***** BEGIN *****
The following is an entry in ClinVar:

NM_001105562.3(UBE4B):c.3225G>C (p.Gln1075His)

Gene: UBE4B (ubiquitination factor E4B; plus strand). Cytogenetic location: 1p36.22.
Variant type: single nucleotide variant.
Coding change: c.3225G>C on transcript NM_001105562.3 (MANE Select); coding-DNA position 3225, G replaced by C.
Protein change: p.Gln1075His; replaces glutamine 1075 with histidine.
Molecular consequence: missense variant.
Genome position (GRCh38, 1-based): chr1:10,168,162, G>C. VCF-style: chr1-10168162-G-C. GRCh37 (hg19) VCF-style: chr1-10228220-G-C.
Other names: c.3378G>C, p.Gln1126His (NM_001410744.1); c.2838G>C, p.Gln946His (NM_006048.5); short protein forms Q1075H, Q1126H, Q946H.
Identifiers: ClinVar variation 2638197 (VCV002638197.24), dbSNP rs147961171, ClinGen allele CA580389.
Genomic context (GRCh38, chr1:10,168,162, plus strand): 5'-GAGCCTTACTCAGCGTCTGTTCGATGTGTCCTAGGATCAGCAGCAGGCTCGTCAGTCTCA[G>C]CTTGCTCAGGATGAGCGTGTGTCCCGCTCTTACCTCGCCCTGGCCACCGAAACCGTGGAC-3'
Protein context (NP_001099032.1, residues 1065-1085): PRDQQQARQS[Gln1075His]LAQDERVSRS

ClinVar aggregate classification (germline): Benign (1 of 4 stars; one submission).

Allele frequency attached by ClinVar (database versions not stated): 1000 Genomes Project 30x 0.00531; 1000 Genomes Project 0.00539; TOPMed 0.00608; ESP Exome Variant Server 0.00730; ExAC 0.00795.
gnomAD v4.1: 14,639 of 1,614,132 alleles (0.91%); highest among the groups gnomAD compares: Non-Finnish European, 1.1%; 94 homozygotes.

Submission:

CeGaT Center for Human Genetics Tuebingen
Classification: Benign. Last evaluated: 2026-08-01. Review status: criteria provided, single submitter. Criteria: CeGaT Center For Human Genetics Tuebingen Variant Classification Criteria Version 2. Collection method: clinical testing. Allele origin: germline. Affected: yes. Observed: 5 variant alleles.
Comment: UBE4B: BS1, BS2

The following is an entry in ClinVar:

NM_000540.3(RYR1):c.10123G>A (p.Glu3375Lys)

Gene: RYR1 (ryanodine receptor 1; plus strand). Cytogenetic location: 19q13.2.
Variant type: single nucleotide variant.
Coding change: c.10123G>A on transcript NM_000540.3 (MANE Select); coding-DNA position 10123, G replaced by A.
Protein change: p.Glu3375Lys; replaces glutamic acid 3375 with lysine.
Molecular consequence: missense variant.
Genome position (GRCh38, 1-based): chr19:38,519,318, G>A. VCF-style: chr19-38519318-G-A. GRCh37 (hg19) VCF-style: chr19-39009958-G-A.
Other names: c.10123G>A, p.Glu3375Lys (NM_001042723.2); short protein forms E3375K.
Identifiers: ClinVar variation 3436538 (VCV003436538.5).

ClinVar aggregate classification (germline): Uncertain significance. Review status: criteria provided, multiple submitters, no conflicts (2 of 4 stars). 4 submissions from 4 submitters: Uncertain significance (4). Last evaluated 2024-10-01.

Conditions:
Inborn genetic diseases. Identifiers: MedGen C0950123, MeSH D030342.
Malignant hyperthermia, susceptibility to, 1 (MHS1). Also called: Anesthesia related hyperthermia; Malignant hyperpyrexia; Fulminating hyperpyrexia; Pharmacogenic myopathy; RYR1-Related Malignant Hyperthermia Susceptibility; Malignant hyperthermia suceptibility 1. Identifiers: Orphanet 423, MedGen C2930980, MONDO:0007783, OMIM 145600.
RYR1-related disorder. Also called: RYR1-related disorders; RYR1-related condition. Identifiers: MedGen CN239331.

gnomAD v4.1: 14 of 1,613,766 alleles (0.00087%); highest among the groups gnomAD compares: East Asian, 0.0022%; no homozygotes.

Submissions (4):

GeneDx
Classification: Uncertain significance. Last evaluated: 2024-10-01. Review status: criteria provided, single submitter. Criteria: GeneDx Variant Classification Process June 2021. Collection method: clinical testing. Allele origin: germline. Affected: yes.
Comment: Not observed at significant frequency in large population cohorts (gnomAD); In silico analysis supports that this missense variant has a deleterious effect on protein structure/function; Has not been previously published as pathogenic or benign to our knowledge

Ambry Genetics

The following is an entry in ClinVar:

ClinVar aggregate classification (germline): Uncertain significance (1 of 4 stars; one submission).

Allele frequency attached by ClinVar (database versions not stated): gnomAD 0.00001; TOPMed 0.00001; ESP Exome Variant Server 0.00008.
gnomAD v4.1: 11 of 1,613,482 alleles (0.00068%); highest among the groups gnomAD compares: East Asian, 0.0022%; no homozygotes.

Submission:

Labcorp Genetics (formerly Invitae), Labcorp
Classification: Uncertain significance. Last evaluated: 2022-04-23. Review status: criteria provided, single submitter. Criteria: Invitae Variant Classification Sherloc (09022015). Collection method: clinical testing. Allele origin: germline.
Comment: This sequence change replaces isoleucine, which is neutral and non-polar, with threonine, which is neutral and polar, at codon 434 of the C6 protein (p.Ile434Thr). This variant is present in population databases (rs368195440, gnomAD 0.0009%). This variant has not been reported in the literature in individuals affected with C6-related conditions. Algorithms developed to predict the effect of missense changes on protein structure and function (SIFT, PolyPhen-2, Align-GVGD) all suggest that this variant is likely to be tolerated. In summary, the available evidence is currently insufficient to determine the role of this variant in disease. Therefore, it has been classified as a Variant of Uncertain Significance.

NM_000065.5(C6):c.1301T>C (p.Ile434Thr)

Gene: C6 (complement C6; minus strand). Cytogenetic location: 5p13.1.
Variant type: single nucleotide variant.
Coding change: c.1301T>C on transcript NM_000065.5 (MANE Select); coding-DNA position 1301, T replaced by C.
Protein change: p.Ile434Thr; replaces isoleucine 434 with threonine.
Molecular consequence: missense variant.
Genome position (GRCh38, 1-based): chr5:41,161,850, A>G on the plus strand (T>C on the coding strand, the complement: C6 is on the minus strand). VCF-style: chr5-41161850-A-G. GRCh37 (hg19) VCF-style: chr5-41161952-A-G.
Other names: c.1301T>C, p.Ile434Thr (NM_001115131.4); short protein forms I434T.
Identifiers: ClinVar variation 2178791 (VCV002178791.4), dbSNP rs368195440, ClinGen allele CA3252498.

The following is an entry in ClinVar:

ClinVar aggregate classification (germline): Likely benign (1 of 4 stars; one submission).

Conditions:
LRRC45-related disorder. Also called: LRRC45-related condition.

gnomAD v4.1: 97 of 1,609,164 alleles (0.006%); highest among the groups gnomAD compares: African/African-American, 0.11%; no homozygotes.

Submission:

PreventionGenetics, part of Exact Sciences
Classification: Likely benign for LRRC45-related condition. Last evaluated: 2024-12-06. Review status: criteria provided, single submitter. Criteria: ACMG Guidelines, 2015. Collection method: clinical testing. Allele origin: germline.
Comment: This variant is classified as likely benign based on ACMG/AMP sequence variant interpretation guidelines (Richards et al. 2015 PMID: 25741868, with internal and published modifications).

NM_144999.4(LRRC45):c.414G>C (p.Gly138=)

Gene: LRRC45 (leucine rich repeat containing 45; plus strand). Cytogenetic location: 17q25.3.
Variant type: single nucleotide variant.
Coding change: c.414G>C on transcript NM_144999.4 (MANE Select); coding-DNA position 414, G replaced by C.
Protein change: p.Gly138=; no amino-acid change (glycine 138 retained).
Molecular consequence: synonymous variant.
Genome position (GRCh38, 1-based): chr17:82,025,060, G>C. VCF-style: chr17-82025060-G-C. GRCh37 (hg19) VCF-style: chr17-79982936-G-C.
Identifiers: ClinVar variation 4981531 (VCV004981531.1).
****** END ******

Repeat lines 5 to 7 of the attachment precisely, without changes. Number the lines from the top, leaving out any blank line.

Coding change: c.3225G>C on transcript NM_001105562.3 (MANE Select); coding-DNA position 3225, G replaced by C.
Protein change: p.Gln1075His; replaces glutamine 1075 with histidine.
Molecular consequence: missense variant.